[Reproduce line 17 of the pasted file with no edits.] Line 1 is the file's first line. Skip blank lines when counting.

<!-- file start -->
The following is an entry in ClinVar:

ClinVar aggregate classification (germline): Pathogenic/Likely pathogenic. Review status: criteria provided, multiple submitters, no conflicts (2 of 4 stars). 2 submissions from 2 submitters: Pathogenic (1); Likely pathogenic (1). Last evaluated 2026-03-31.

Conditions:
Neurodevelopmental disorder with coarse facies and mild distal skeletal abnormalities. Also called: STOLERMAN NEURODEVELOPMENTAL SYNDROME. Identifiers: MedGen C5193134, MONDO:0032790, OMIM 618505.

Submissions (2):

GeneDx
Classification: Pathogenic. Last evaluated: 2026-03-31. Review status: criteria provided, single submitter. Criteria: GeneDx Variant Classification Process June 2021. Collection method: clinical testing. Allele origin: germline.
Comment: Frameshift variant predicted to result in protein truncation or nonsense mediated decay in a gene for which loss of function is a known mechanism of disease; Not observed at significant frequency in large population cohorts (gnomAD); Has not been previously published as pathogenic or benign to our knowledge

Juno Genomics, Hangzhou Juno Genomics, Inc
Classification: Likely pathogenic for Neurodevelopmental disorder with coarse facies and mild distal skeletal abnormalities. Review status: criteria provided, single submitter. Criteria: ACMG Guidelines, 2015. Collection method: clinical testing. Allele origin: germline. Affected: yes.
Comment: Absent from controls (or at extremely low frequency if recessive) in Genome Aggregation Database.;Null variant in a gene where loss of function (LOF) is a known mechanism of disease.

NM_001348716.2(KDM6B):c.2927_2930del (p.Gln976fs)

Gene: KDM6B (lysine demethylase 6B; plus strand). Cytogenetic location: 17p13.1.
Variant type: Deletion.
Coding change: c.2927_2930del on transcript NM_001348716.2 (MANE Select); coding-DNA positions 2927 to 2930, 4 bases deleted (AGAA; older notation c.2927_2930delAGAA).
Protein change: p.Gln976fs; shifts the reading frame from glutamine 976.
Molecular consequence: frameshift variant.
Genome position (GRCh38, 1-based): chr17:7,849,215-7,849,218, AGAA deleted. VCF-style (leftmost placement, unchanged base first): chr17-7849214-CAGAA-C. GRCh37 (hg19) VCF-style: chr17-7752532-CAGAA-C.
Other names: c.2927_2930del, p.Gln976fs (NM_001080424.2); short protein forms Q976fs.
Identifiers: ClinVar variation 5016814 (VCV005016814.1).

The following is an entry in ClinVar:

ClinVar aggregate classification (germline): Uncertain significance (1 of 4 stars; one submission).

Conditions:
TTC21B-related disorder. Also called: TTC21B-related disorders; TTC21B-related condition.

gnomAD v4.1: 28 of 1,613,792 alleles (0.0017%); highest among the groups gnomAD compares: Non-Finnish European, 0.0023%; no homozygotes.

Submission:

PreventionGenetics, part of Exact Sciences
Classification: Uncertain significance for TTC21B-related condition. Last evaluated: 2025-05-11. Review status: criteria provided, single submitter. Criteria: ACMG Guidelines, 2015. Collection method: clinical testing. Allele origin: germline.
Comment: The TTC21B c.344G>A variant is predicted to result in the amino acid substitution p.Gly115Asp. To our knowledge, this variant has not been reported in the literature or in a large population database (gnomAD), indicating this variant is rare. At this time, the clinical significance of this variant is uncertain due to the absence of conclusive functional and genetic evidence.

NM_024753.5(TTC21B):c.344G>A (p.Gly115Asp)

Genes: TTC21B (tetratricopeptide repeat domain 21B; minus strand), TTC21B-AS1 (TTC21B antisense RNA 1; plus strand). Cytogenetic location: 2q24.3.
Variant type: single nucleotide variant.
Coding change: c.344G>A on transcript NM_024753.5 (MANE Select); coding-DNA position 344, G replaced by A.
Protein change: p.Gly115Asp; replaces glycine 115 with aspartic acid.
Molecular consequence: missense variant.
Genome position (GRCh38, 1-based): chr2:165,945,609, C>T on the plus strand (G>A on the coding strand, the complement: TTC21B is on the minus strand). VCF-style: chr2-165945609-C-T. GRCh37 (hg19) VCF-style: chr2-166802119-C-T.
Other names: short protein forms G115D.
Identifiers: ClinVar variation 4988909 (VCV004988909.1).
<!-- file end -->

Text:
Molecular consequence: frameshift variant.